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Kidney Week

Abstract: SA-PO162

Continuous Antithrombin III Infusion in a Clinically Relevant Sepsis Model

Session Information

  • AKI: Mechanisms - III
    November 04, 2023 | Location: Exhibit Hall, Pennsylvania Convention Center
    Abstract Time: 10:00 AM - 12:00 PM

Category: Acute Kidney Injury

  • 103 AKI: Mechanisms

Authors

  • Hayase, Naoki, National Institute of Diabetes and Digestive and Kidney Diseases, Bethesda, Maryland, United States
  • Chari, Rohit R., National Institute of Diabetes and Digestive and Kidney Diseases, Bethesda, Maryland, United States
  • Aragao Carneiro dos Santos, Alef, National Institute of Diabetes and Digestive and Kidney Diseases, Bethesda, Maryland, United States
  • Naito, Yoshitaka, National Institute of Diabetes and Digestive and Kidney Diseases, Bethesda, Maryland, United States
  • Hu, Xuzhen, National Institute of Diabetes and Digestive and Kidney Diseases, Bethesda, Maryland, United States
  • Yuen, Peter S.T., National Institute of Diabetes and Digestive and Kidney Diseases, Bethesda, Maryland, United States
  • Star, Robert A., National Institute of Diabetes and Digestive and Kidney Diseases, Bethesda, Maryland, United States
Background

Despite unacceptably high mortality and economic burden, effective therapeutic strategies for sepsis remain elusive. Discrepancies between septic patients and animal models may be caused by drug pharmacokinetics, route, and timing of drug administration. Antithrombin III (AT) is an anticoagulant that might ameliorate sepsis-induced multiorgan dysfunction, though clinical trial results are conflicting due to variation in patient selection and drug regimens. AT has not been tested in clinically relevant sepsis models. AT has a short half-life, so we devised a method to continuously infuse drugs starting 6-12 h after cecal ligation and puncture (CLP). We asked, “Is AT effective in a clinically translatable sepsis model, and does the route of administration matter?”

Methods

We catheterized the mouse jugular vein, then connected the catheter to an osmotic minipump containing saline. After 1 wk stabilization, we performed CLP and replaced the minipump with one containing AT or saline. We set a 6-12-h time delay between sepsis induction and treatment by incorporating a 4 cm saline-filled catheter in the circuit. We measured the actual time lag with FITC-sinistrin and measured its systemic appearance with a transdermal fluorescence detector. Survival studies were conducted. In separate experiments, we collected blood, kidney, liver, and lung at 48 h for biochemical and histological tests. To examine the effect of administration route, we compared continuous AT infusion with saline infusion, and a conventional bolus AT injection.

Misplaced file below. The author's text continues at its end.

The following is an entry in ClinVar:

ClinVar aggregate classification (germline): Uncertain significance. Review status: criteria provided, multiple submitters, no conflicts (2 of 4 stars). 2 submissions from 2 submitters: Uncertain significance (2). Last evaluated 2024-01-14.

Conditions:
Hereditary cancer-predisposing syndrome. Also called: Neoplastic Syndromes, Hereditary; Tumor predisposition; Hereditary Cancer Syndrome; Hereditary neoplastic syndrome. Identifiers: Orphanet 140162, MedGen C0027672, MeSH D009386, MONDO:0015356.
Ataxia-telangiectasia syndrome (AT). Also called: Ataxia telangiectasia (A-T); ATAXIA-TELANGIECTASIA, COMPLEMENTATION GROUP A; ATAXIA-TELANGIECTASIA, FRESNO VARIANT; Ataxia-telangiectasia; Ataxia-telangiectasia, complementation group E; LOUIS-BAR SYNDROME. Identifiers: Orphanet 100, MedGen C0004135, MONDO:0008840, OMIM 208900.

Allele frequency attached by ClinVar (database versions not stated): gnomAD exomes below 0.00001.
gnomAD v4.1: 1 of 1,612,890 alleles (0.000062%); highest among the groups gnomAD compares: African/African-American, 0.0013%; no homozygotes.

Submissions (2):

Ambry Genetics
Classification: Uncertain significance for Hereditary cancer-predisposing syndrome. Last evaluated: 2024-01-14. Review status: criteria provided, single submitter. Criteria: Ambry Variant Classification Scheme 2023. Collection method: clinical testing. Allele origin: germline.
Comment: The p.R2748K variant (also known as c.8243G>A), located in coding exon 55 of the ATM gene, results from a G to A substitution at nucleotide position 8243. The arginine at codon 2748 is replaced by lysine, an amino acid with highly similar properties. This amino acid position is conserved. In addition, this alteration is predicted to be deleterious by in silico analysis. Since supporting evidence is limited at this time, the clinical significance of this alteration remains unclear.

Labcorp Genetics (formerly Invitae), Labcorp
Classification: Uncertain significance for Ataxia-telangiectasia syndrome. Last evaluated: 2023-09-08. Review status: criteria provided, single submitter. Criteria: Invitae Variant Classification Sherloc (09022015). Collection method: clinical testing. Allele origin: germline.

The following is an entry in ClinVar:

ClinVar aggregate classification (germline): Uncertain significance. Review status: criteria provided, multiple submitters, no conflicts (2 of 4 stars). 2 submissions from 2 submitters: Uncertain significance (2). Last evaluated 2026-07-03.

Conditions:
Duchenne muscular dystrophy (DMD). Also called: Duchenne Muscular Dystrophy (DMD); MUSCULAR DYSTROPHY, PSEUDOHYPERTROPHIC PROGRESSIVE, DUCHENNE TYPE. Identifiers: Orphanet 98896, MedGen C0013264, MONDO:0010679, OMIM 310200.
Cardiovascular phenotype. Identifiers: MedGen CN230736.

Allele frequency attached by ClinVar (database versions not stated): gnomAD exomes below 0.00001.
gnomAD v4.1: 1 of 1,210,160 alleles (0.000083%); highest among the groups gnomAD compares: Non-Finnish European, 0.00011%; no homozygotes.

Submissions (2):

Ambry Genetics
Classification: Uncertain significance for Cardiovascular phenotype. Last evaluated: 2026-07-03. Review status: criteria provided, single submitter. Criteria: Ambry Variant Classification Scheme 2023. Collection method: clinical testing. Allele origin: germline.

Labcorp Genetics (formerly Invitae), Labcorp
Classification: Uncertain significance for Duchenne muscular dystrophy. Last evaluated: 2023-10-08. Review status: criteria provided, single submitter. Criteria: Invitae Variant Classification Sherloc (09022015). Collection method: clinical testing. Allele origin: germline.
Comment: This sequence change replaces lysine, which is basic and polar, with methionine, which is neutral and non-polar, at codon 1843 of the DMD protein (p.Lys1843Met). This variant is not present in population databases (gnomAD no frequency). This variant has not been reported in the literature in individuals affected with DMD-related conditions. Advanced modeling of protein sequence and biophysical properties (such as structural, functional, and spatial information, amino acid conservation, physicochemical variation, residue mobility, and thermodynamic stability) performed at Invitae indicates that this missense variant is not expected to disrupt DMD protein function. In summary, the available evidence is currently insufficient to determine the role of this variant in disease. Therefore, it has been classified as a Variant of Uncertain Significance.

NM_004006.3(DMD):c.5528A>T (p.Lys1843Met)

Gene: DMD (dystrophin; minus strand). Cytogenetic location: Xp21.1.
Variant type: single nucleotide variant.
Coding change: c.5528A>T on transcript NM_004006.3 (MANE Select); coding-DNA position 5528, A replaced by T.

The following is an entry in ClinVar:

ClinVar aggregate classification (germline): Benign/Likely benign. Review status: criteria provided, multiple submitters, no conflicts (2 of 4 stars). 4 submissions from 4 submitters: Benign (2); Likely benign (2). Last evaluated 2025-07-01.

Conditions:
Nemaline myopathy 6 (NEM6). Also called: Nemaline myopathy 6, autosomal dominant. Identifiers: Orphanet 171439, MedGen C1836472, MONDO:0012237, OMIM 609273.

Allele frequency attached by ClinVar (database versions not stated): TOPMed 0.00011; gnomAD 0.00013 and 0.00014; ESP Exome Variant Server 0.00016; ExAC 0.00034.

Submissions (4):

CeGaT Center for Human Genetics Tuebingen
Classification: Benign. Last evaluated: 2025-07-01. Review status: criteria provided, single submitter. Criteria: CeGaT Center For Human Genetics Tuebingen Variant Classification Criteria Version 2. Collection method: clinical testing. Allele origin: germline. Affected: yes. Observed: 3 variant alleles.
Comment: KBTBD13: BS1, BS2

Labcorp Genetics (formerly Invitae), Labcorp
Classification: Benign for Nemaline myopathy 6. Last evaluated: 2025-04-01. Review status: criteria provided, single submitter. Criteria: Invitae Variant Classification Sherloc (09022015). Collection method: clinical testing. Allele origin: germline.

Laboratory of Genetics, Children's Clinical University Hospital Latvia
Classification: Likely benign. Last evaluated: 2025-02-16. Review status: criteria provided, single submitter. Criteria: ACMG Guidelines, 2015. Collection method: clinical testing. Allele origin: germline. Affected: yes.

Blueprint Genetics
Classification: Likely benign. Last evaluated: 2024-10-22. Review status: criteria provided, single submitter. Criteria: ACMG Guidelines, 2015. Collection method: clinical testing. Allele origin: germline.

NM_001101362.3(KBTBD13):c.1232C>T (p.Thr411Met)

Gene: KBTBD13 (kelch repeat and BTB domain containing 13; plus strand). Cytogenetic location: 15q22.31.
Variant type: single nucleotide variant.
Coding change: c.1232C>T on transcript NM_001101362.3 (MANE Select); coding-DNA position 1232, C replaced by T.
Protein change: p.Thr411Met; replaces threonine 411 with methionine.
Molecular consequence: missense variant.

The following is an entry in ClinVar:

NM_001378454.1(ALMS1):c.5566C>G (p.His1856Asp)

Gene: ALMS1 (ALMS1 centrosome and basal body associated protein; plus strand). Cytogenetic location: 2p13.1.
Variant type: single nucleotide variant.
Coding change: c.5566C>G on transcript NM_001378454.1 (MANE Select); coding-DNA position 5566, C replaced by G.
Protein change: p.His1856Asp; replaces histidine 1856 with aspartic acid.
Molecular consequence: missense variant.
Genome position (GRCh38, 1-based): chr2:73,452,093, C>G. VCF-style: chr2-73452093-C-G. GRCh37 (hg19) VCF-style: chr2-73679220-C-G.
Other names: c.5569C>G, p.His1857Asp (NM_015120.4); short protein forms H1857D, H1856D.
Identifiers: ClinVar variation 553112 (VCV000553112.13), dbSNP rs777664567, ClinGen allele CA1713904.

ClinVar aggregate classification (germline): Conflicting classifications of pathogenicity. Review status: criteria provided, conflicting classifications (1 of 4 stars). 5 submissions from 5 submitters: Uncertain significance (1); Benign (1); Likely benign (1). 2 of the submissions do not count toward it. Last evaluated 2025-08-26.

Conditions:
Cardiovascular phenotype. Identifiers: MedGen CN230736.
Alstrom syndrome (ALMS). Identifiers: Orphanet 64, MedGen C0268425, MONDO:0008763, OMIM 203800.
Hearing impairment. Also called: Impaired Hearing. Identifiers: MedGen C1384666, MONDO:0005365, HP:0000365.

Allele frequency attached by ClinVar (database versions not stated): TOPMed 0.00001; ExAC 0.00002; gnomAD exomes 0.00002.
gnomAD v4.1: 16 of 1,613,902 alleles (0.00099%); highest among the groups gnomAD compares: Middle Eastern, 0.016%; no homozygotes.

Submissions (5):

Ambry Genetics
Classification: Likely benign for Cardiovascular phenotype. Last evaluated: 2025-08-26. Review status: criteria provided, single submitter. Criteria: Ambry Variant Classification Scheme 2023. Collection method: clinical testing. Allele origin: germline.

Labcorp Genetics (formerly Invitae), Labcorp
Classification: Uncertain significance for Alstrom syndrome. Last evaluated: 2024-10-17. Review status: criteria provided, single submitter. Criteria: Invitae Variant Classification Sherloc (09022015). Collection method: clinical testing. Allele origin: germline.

Results

First, we detected a sustained fluorescence signal in the systemic circulation 5–6 hours after adding FITC-sinistrin to our drug administration system. Second, delayed, continuous AT infusion significantly improved 7-day survival compared to saline-infusion (65% vs. 29%, n = 21 /group, p = 0.018). Continuous AT infusion markedly improved survival vs. a single injection of AT (65% vs. 19%, n = 21 /group, p = 0.003). Continuous AT attenuated liver injury but not renal or lung injury in the histology and biochemistry analyses.

Conclusion

We created a clinically relevant murine sepsis model with both a continuous infusion and time lag. Survival was higher in continuous AT infusion than either single bolus injection or vehicle. Future studies will elucidate the mechanism of the survival benefit.

Funding

  • NIDDK Support